English as a visual language
Theorising the social semiotics of anglography in polylingual texts
The present article develops a theoretical framework for the analysis of the semiotics of the English of mixed-language texts as are found worldwide in various domains of public and private communication. The social meaning of such anglography, it will be argued, must be interpreted as a result of the bi-modality (verbal and visual) of its material realisation. Drawing on a range of relevant contexts (e.g. ‘linguistic landscapes’, print advertising, print journalism and social communication via the digital media), the article proposes an integrated framework of analysis, incorporating and expanding tenets of both Systemic Functional Grammar and Critical Discourse Analysis, which shows that the employment of ‘English as a visual language’ directly enhances the social semiotic impact of such texts by mediating between them as linguistic products and social events. Close empirical analysis of representative texts (public signage, print ads and private e-communication) illustrates the proposed theory at work.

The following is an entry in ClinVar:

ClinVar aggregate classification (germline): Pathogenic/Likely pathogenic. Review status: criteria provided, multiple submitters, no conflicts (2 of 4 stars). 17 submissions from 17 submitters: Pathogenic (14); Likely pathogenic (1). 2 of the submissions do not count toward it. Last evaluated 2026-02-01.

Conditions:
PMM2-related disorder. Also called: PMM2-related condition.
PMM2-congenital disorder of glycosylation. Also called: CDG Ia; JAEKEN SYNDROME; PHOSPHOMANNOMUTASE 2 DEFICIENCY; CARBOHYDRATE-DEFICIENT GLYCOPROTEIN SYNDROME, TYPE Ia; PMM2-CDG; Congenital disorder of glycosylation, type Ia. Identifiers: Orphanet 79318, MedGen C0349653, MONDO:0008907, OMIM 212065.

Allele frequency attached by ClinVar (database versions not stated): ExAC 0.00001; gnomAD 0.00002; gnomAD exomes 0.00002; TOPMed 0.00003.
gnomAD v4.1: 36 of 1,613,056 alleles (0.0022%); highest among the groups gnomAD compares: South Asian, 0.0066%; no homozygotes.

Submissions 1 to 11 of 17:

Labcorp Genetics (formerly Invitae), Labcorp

Published online: 28 April 2014
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